Intranasal Insulin Enhanced Resting-state Functional Connectivity of Hippocampal Regions in Type 2 Diabetes

Hui Zhang; Ying Hao; Bradley Manor; Peter Novak; William Milberg; Jue Zhang; Jing Fang; Vera Novak

Disclosures

Diabetes. 2015;64(3):1025-1034. 

In This Article

Discussion

This study demonstrated that in diabetic and age-matched healthy subjects, intranasal administration of a single dose of insulin acutely increased resting-state functional connectivity between the hippocampal regions and multiple regions within the DMN (i.e., MFC, IPC, ACC, and PCC) that are linked to integrative higher cognitive functions. After placebo administration, connectivity between hippocampal regions and these DMN regions was lower in diabetic subjects as compared with healthy control subjects in several brain regions. After insulin administration, the cluster size differences between the diabetes and the control groups decreased by 44% in the MFC and by 95% in the ACC. After administration of intranasal insulin, the differences in functional connectivity between the diabetes and control groups were no longer significant.

These findings suggest that acute administration of insulin via intranasal delivery route may improve functional connections between brain regions involved in memory and cognitive processing in other domains.

The insulin resistance syndrome is associated with reduced brain insulin levels and sensitivity in age-related memory impairment and AD.[5,27–29] Brain insulin plays an important role as a neuromodulator in cognition,[4,5] energy homeostasis, food intake, sympathetic activity, neuron-astrocyte signaling, synapse formation, and neuronal survival.[7,30] Insulin has been shown to reinforce signaling in the dopamine-mediated brain reward system and modulate food intake and responses to reward stimuli.[31–33] Intranasal insulin increases rapidly in cerebrospinal fluid and binds to insulin receptors[34,35] in the olfactory bulb, several regions in the cerebral cortex including the autonomic network (e.g., insular cortex, dorsal root ganglia, nigro-striatal neurons), cerebellum,[36–38] hypothalamus, and hippocampus.[34,35,39]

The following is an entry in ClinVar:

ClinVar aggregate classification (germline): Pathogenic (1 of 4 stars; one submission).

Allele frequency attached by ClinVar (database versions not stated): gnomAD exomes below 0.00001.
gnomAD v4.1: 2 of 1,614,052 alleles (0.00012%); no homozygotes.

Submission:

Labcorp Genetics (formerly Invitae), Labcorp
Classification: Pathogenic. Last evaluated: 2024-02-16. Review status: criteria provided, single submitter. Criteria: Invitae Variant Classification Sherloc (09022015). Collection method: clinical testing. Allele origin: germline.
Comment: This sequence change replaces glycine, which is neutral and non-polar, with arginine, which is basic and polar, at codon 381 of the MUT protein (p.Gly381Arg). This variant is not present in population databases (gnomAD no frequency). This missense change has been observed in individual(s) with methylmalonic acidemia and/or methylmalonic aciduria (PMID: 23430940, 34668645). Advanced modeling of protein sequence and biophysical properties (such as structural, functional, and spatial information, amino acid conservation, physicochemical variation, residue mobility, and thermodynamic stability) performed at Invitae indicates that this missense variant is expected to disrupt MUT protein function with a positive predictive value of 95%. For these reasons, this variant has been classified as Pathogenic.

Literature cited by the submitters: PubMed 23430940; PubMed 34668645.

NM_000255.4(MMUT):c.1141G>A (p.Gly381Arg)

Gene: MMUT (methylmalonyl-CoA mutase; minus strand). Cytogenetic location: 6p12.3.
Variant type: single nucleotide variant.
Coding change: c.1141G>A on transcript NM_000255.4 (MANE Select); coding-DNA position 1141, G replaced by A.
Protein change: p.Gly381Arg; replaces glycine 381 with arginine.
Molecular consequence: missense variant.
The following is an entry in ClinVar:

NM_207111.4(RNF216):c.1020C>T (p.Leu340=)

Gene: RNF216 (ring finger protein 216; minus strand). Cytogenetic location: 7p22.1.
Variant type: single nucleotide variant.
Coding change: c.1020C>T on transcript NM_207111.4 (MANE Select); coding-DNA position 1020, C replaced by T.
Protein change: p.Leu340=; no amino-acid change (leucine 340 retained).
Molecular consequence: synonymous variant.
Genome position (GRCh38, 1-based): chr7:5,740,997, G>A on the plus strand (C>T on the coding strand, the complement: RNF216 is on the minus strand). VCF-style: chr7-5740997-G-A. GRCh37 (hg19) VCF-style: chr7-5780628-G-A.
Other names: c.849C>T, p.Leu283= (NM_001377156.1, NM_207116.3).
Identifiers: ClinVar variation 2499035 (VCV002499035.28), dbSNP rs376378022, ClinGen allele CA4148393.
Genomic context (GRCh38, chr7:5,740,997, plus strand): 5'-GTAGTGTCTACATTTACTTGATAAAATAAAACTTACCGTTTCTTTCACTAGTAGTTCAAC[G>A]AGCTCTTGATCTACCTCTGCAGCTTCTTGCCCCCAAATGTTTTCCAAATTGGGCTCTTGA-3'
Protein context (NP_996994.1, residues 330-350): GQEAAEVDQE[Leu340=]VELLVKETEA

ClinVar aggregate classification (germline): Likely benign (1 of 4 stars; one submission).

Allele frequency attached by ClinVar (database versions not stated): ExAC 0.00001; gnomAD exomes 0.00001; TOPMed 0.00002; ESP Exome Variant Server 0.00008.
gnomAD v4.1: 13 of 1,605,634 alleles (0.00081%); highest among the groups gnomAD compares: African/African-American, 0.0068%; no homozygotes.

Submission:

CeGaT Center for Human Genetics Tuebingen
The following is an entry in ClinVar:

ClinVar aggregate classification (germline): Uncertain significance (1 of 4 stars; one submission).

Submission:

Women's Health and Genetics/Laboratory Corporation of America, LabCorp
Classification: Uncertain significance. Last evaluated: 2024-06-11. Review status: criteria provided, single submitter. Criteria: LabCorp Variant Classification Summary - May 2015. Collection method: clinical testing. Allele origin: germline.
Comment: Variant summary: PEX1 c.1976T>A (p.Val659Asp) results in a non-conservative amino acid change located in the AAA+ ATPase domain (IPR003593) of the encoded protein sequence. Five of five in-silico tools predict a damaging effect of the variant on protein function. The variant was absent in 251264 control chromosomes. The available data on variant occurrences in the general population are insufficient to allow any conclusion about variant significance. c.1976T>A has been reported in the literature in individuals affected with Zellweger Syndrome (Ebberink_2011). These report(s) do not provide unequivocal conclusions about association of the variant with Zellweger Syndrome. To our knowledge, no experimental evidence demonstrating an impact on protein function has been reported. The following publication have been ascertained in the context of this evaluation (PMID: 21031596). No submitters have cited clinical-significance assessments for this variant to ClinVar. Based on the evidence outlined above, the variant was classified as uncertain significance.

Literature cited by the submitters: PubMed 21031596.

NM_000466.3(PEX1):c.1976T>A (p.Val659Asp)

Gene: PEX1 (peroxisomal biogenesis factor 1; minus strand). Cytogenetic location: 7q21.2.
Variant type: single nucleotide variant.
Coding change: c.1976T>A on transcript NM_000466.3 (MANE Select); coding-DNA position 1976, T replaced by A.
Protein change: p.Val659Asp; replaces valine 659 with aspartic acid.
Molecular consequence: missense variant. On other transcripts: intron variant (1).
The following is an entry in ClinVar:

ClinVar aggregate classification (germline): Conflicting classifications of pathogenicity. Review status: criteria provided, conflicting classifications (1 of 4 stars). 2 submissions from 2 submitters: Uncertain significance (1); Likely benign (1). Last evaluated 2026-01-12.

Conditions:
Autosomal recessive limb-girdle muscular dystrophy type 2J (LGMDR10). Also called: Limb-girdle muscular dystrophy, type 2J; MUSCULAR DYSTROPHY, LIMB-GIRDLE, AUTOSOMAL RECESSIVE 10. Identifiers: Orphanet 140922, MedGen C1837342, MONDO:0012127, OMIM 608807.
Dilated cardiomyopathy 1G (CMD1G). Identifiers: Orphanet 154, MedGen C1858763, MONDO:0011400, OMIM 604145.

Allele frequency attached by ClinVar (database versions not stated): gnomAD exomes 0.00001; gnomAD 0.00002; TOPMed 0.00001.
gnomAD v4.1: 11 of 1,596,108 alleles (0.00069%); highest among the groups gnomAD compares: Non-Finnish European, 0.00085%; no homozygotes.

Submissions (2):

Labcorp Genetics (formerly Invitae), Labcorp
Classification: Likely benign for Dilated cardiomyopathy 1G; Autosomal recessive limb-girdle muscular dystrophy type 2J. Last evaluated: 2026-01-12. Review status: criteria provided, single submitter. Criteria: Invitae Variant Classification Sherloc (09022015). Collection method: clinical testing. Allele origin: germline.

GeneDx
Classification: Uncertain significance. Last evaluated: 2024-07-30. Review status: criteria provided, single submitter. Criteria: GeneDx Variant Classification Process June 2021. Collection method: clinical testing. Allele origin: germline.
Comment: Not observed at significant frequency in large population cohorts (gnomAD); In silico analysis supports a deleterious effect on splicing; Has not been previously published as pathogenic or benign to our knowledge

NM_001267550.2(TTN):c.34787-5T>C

T2DM is associated with impairment of hippocampus-dependent memory, and these effects are proportional to diabetes severity.[2] Resting-state functional connectivity is also altered in T2DM subjects, and the severity of impairment correlates with the degree of insulin resistance.[18,19] The effects of intranasal insulin on resting-state connectivity have not been studied. Diabetic subjects had worse baseline cognitive performance, especially in the memory and executive function domains. We have previously shown, in this cohort, that intranasal insulin may acutely improve visuospatial memory in older diabetic and healthy adults, and that this improvement of memory and verbal learning may be dependent upon vasodilation response in the middle cerebral artery territory and in particular insular cortex.[10] In diabetic subjects on insulin, better performance on the verbal fluency naming task was associated with stronger coefficient of connectivity between the right hippocampal region and ACC and lesser connectivity between the left hippocampal regions and the MFC for a more difficult category switching task. In control subjects on insulin, better performance on the visuospatial memory task (BVMT-R) tended to correlate with stronger connectivity between the left hippocampal region and PCC. Differences in relationships between cognition and connectivity between the right and left hippocampal regions are intriguing and reflect a complexity of the large-scale verbal fluency network that comprises of verbal fluency and orthographic discrimination subnetworks.[40] Set switching is a complex operation involving a number of different brain structures that usually include various parts of the dorsolateral and dorsomedial prefrontal cortex, as well as temporal regions where hippocampus is located.[41] Functional integration within the verbal fluency network declines with age and task difficulty. Low productive-difficult tasks are associated with significant decreases in connectivity. Therefore, the decreased connectivity between the left hippocampus and DMN regions may reflect inhibition of the left hippocampus as a result of the complex category switching process.[42] After placebo administration, we have observed a "deactivation pattern"[15,16] that is characterized by task-related decreases in activity and connectivity among several DMN regions. In other words, during a task, a better task-related performance is associated with a decrease in functional connectivity within DMN.